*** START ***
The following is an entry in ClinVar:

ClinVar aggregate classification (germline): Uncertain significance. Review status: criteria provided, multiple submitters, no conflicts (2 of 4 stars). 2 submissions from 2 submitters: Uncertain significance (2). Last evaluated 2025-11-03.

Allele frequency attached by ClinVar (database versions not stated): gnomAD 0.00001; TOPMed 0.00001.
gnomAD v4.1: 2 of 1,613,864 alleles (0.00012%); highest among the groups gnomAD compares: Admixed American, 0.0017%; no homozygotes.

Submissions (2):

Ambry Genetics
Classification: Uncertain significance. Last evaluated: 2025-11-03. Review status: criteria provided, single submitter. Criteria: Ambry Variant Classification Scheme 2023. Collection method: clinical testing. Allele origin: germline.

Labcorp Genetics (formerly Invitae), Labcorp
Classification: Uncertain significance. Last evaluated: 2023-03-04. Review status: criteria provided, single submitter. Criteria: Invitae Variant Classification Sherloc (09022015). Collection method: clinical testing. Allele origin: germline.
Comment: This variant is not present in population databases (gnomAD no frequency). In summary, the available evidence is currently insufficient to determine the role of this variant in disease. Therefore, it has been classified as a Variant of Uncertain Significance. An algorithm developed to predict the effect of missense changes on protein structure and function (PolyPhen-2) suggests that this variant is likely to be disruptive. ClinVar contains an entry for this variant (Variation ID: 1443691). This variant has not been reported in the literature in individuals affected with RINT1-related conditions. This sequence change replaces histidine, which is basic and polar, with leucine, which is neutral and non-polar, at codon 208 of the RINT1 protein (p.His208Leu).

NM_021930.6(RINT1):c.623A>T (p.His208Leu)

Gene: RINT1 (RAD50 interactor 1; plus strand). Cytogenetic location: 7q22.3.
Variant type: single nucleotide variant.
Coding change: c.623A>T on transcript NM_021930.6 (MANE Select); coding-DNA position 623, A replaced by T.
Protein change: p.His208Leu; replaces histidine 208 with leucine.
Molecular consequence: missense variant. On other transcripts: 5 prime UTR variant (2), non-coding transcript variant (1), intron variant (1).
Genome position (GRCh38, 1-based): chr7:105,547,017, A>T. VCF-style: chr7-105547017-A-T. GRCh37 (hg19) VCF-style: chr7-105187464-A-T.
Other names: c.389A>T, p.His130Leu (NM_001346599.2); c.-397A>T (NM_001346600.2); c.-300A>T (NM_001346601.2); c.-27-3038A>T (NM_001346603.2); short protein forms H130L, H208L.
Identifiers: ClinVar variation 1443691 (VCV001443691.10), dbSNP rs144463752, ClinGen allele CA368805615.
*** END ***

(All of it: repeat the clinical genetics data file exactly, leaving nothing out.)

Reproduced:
The following is an entry in ClinVar:

ClinVar aggregate classification (germline): Uncertain significance. Review status: criteria provided, multiple submitters, no conflicts (2 of 4 stars). 2 submissions from 2 submitters: Uncertain significance (2). Last evaluated 2025-11-03.

Allele frequency attached by ClinVar (database versions not stated): gnomAD 0.00001; TOPMed 0.00001.
gnomAD v4.1: 2 of 1,613,864 alleles (0.00012%); highest among the groups gnomAD compares: Admixed American, 0.0017%; no homozygotes.

Submissions (2):

Ambry Genetics
Classification: Uncertain significance. Last evaluated: 2025-11-03. Review status: criteria provided, single submitter. Criteria: Ambry Variant Classification Scheme 2023. Collection method: clinical testing. Allele origin: germline.

Labcorp Genetics (formerly Invitae), Labcorp
Classification: Uncertain significance. Last evaluated: 2023-03-04. Review status: criteria provided, single submitter. Criteria: Invitae Variant Classification Sherloc (09022015). Collection method: clinical testing. Allele origin: germline.
Comment: This variant is not present in population databases (gnomAD no frequency). In summary, the available evidence is currently insufficient to determine the role of this variant in disease. Therefore, it has been classified as a Variant of Uncertain Significance. An algorithm developed to predict the effect of missense changes on protein structure and function (PolyPhen-2) suggests that this variant is likely to be disruptive. ClinVar contains an entry for this variant (Variation ID: 1443691). This variant has not been reported in the literature in individuals affected with RINT1-related conditions. This sequence change replaces histidine, which is basic and polar, with leucine, which is neutral and non-polar, at codon 208 of the RINT1 protein (p.His208Leu).

NM_021930.6(RINT1):c.623A>T (p.His208Leu)

Gene: RINT1 (RAD50 interactor 1; plus strand). Cytogenetic location: 7q22.3.
Variant type: single nucleotide variant.
Coding change: c.623A>T on transcript NM_021930.6 (MANE Select); coding-DNA position 623, A replaced by T.
Protein change: p.His208Leu; replaces histidine 208 with leucine.
Molecular consequence: missense variant. On other transcripts: 5 prime UTR variant (2), non-coding transcript variant (1), intron variant (1).
Genome position (GRCh38, 1-based): chr7:105,547,017, A>T. VCF-style: chr7-105547017-A-T. GRCh37 (hg19) VCF-style: chr7-105187464-A-T.
Other names: c.389A>T, p.His130Leu (NM_001346599.2); c.-397A>T (NM_001346600.2); c.-300A>T (NM_001346601.2); c.-27-3038A>T (NM_001346603.2); short protein forms H130L, H208L.
Identifiers: ClinVar variation 1443691 (VCV001443691.10), dbSNP rs144463752, ClinGen allele CA368805615.